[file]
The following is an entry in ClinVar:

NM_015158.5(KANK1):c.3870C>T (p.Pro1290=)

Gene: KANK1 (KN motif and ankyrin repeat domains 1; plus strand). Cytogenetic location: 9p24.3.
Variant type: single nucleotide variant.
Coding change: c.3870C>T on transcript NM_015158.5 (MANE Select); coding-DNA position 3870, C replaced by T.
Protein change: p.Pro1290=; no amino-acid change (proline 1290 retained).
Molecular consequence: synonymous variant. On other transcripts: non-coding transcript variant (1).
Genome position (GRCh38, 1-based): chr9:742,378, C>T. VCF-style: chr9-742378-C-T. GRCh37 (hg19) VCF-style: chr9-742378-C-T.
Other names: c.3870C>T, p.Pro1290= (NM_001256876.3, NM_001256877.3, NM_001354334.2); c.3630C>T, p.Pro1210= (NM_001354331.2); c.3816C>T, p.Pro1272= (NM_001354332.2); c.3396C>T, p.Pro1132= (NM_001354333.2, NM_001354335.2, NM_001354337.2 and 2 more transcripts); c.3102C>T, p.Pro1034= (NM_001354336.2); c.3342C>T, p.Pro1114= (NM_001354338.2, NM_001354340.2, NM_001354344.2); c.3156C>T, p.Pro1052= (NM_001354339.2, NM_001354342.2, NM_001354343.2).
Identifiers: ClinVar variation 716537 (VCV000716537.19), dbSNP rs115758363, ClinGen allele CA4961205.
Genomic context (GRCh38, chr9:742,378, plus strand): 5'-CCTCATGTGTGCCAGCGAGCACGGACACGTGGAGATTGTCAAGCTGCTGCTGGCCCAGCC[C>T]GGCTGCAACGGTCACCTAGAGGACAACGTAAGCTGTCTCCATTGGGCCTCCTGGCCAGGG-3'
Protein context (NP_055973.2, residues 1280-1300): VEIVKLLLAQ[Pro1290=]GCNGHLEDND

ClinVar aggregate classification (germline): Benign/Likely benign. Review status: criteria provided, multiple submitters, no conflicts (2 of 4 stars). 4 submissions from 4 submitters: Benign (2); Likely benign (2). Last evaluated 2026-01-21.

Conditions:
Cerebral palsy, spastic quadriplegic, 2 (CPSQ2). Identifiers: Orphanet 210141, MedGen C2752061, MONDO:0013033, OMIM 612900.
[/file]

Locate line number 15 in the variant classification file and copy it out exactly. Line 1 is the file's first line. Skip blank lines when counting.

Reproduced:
Cerebral palsy, spastic quadriplegic, 2 (CPSQ2). Identifiers: Orphanet 210141, MedGen C2752061, MONDO:0013033, OMIM 612900.